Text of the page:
She was breathing quickly. The shock had not yet subsided – and yet, what had she expected? These were the headquarters of the Necromancers. Liches were probably not the worst of what she’d see. And there was no reason to feel as if she were in deadly danger, when at any moment she could cast the Recall spell to transport her back to the meeting-house in Wayrest. Next time, she chided herself, she should cast a Mark in the Palace itself.
But she was determined not to Recall yet. To have come this far already, to have risked so much; her spirit balked at the thought of flight. What had she come here for? Knowledge. To learn, to slake her powerful curiosity. And always at the back of her mind like a canker – the idea of catching even a glimpse of that fabled figurehead of this profane branch of magic, that leader, that Worm King... It was like a guilty secret under her every thought, impossible to dispel. She had not come this far only to go back.
Instead, she started down the corridor. It was little more than a tunnel of rock; at least she thought so, until one of the torches flared and she saw the myriad of unrecognisable symbols that crawled over the walls like oil through water. She guessed at the meanings of some, but soon gave up. Their only recognisable qualities seemed to be some common traits with Breton, other with Altmer, but she could discern no more and the way the torchlight made them creep along the rock made her stomach churn.
Presently she came to a heavy set of double doors. The sounds from beyond them seemed unnatural after the oppressive stillness of the corridor, but before she could hesitate the door had swung open and she was looking into the heart of the Necromantic world.
It was a vast hall, its walls polished smooth and the whole place animated with some of the last things she had expected to see in such a place. Conversation, unstilted and lively, buzzed all about her, and (perhaps most disconcertingly of all) a sweet fluting music drifted from the far end, where groups of dancing girls were gathered as if in a temple.
“Welcome, Brother,” said a rich voice from her right. Turning, she saw a tall, powerful figure of a man, a red hood obscuring his face but otherwise naked from the waist up. She realised she must have been staring.
“May I be of assistance, Brother?” the guard – for so he must have been – prompted, his voice surprisingly calm and pleasant. She thought about correcting his address of ‘brother’, but then realised it was probably a standard greeting, regardless of gender. She had heard the Dark Brotherhood used a similar system.
“What is your name?” she asked, feeling a sudden rush of boldness. She knew she ought to keep as low a profile as possible until she was familiar with their ways and customs, but she couldn’t resist a little indulgence.
Luckily, the guard didn’t seem to feel her question was out of the ordinary. “I am called Klark, my Brother,” he replied, his voice firm but amiable.
“Then thank you, Klark, but no,” she answered, feeling a little squirm of pleasurable excitement. “I’m meeting someone,” she added on improvisation.
“Go well,” he said simply, the device on his spear gleaming. It was identical to the one on Karethys’ cloak-clasp; it winked at her from the throats of a hundred others throughout the hall.
She moved, dreamlike, through the crowd. The flute music, high and haunting, floated through the air and seemed to work the torchlight into its song, for she fancied the flames dimmed and flared according to its pitch. Groups of people, their faces hidden like hers, mingled and talked, some casual and familiar, some serious and formal. Dancing-girls wove sensually throughout the host, their bodies entwining, their skin creamy in the half-light, made faceless and nameless by the hoods that fell to their mouths. Incense curled through the air. Temple scents, temple practices…
She saw several doors leading out of the main hall, but for the most part the polished walls receded into blackness, and here and there she could detect the shadowy outline of mouldering capes and dry, spiderlike joints. More Liches, silently flanking the edge of the cavern. Her wariness, which had eased at the introduction of Klark and the groups of talking people, came back full force. Her spine crawled. The hall might seem welcoming (of a sort), but one glance at the figures lurking just out of the light and she remembered where she truly was, and the awful risks she was taking.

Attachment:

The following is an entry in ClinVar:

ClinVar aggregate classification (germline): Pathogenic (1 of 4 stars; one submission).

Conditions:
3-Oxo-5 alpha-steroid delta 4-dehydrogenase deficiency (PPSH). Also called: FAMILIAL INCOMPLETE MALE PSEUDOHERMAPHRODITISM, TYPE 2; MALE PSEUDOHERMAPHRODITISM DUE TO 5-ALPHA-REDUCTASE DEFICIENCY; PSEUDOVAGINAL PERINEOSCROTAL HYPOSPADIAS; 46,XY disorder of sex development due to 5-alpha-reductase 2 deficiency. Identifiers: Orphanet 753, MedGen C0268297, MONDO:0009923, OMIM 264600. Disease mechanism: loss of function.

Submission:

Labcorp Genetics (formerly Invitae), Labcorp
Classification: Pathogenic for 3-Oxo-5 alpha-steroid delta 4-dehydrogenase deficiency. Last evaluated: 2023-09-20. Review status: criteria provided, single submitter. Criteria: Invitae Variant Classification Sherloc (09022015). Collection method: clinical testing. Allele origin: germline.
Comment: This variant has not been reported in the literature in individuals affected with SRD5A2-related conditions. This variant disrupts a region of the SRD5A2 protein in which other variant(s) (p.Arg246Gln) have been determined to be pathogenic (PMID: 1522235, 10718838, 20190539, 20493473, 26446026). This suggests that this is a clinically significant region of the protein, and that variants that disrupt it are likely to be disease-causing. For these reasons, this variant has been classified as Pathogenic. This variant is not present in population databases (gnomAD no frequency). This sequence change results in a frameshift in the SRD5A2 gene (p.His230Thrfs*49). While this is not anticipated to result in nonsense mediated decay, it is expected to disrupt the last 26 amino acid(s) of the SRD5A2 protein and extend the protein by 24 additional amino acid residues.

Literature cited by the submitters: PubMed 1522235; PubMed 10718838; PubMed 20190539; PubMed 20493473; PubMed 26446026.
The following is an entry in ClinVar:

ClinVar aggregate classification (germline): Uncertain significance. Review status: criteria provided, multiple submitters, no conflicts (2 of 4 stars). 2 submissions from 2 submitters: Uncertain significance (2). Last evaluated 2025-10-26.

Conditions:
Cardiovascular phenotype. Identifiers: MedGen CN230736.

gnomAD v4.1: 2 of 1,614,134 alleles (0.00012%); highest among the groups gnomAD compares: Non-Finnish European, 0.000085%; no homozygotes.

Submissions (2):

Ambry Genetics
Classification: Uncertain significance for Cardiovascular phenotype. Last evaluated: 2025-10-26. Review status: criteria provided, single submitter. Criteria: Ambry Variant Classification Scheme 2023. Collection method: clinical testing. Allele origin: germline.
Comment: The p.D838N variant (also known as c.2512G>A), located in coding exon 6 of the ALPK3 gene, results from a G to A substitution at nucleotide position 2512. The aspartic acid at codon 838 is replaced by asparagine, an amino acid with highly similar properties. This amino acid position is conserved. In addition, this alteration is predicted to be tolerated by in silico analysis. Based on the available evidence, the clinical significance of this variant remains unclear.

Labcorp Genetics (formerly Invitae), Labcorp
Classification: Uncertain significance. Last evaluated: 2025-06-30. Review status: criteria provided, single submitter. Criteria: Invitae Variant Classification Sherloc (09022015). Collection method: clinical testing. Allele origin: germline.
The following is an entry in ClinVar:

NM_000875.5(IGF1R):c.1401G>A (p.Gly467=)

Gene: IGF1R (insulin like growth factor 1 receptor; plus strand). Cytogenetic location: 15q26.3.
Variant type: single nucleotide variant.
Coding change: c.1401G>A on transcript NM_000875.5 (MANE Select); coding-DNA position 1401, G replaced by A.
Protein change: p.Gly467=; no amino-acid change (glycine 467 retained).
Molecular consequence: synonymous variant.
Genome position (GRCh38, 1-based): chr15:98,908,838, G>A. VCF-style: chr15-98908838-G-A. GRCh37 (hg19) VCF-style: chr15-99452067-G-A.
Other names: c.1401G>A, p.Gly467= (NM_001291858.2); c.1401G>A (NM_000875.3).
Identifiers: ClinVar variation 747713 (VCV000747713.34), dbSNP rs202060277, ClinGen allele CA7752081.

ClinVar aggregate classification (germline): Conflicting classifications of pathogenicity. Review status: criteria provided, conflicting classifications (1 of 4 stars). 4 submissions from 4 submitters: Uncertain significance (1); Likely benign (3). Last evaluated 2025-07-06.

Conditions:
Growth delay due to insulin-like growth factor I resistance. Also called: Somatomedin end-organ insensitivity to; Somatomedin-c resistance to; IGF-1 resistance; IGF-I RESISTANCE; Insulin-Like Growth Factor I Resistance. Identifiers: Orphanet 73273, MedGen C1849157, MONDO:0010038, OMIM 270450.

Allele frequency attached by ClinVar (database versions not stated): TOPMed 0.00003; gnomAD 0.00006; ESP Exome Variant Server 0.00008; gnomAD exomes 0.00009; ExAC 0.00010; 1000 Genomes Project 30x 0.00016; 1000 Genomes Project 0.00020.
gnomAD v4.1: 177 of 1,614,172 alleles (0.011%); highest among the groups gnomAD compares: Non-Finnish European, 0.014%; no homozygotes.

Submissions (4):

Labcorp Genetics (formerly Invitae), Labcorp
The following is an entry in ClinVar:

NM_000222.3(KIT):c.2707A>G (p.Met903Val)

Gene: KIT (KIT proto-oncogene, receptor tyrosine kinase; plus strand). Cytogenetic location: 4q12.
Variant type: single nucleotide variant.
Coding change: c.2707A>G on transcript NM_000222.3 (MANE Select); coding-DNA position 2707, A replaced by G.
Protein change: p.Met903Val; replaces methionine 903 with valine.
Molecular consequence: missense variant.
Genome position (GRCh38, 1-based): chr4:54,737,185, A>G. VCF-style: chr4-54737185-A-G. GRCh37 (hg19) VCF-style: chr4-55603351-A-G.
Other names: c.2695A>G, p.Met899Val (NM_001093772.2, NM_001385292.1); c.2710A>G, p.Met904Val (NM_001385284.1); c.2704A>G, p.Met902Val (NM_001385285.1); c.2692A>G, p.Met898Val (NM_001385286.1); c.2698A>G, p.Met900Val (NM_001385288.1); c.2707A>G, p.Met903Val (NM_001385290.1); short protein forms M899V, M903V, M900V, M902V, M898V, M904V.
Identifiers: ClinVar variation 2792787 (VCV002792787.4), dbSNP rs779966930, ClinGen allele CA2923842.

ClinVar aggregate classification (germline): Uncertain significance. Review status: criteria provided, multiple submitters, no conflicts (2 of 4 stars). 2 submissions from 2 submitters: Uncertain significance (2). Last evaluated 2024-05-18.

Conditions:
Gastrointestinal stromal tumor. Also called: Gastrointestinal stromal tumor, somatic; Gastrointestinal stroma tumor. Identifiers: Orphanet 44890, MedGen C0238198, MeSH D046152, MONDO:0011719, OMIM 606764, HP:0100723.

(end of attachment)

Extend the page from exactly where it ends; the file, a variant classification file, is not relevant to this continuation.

But before she really had time to dwell on this uncomfortable state of affairs, she realised the crowd was quietening and parting.
Someone was coming through.
She fell back and peered, jostling for a glimpse, although she already knew deep down what she’d see…
The leader of the Necromancers. The King of Worms.
The meagre noises in the hall seemed muffled, inconsequential, as he neared. A scarlet cloak fell about him in heavy folds. As he passed, he turned his hooded head in her direction – she stifled the gasp, but not the racing beat of her heart. There was nothing there.
No face, not even shadow, per se. Only blackness, denser than a night without the moon; save for where to points of blue light glowed at eye-level – unnatural stars in an unearthly sky…
And then half a moment after he’d come into view he’d gone again, into a door in the side-wall of the dais. The conversation, respectfully stilled at his entrance, continued once more.
She felt weak and drained. She was shaking, but not with fear: excitement? Anticipation? It was hard to tell… in just that one moment she had become unable to think straight; her thoughts were jumbled, there was no solidity or definition to her attention. She was out of control.
And that meant she had to leave. She was not so out of control that she misunderstood that vital fact – the moment she had less than total mastery of herself, she was putting both hers and Karethys’ lives at terrible risk. Though she’d been there only a few minutes, she had reached the limit of the visit. To overachieve would be to ruin.
So she turned and wove back through the crowd. Klark opened the iron door. His voice – “Until the twenty-fifth, Brother” – did not properly register with her, and even if it had she would not have trusted herself to answer. He boldness had vanished along with her command, and it was simply too dangerous.
Neither did she proceed to the gazebo chamber with the Liches. Halfway down the silent corridor, in the dark lull between torch-brackets, she cast the Recall spell and appeared in the wood-panelled salon of the meeting-house.
She climbed out of the window rather than venture downstairs, and saw no-one on the way back to the palace.
Once in her room, she sat on her bed and bowed her head over her knees. It was only when dawn began to break, an hour later, that she was able to take off the cloak, hide it at the bottom of her wardrobe, and get into bed.
Palace life went on; Elysana played, Helseth brooded, Karethys raved. But Morgiah still couldn’t sleep; not then, and not the night after either. Not for a long time.
On to the next chapter